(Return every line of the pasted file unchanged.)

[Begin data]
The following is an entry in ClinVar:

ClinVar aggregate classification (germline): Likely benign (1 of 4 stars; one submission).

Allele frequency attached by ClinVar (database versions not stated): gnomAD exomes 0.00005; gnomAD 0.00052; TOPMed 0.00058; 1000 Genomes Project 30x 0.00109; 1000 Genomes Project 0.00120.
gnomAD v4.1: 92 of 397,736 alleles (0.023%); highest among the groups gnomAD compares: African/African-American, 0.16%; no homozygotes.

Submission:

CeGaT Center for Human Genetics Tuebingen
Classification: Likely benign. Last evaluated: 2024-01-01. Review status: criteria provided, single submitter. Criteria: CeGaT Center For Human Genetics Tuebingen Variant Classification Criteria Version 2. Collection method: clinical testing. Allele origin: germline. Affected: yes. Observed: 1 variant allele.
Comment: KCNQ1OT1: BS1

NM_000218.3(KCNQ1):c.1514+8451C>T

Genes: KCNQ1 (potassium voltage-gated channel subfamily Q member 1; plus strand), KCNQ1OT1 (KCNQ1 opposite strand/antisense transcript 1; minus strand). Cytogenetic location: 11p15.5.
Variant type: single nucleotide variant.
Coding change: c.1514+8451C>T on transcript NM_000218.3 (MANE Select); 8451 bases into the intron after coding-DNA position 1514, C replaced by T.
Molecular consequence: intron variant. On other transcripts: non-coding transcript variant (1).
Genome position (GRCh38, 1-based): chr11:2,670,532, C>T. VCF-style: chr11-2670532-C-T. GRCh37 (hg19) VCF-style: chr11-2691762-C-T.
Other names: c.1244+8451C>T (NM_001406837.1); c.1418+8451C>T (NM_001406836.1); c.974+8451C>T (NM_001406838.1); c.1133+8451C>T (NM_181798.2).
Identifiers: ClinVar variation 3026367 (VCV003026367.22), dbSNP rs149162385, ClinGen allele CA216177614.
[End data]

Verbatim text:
The following is an entry in ClinVar:

ClinVar aggregate classification (germline): Likely benign (1 of 4 stars; one submission).

Allele frequency attached by ClinVar (database versions not stated): gnomAD exomes 0.00005; gnomAD 0.00052; TOPMed 0.00058; 1000 Genomes Project 30x 0.00109; 1000 Genomes Project 0.00120.
gnomAD v4.1: 92 of 397,736 alleles (0.023%); highest among the groups gnomAD compares: African/African-American, 0.16%; no homozygotes.

Submission:

CeGaT Center for Human Genetics Tuebingen
Classification: Likely benign. Last evaluated: 2024-01-01. Review status: criteria provided, single submitter. Criteria: CeGaT Center For Human Genetics Tuebingen Variant Classification Criteria Version 2. Collection method: clinical testing. Allele origin: germline. Affected: yes. Observed: 1 variant allele.
Comment: KCNQ1OT1: BS1

NM_000218.3(KCNQ1):c.1514+8451C>T

Genes: KCNQ1 (potassium voltage-gated channel subfamily Q member 1; plus strand), KCNQ1OT1 (KCNQ1 opposite strand/antisense transcript 1; minus strand). Cytogenetic location: 11p15.5.
Variant type: single nucleotide variant.
Coding change: c.1514+8451C>T on transcript NM_000218.3 (MANE Select); 8451 bases into the intron after coding-DNA position 1514, C replaced by T.
Molecular consequence: intron variant. On other transcripts: non-coding transcript variant (1).
Genome position (GRCh38, 1-based): chr11:2,670,532, C>T. VCF-style: chr11-2670532-C-T. GRCh37 (hg19) VCF-style: chr11-2691762-C-T.
Other names: c.1244+8451C>T (NM_001406837.1); c.1418+8451C>T (NM_001406836.1); c.974+8451C>T (NM_001406838.1); c.1133+8451C>T (NM_181798.2).
Identifiers: ClinVar variation 3026367 (VCV003026367.22), dbSNP rs149162385, ClinGen allele CA216177614.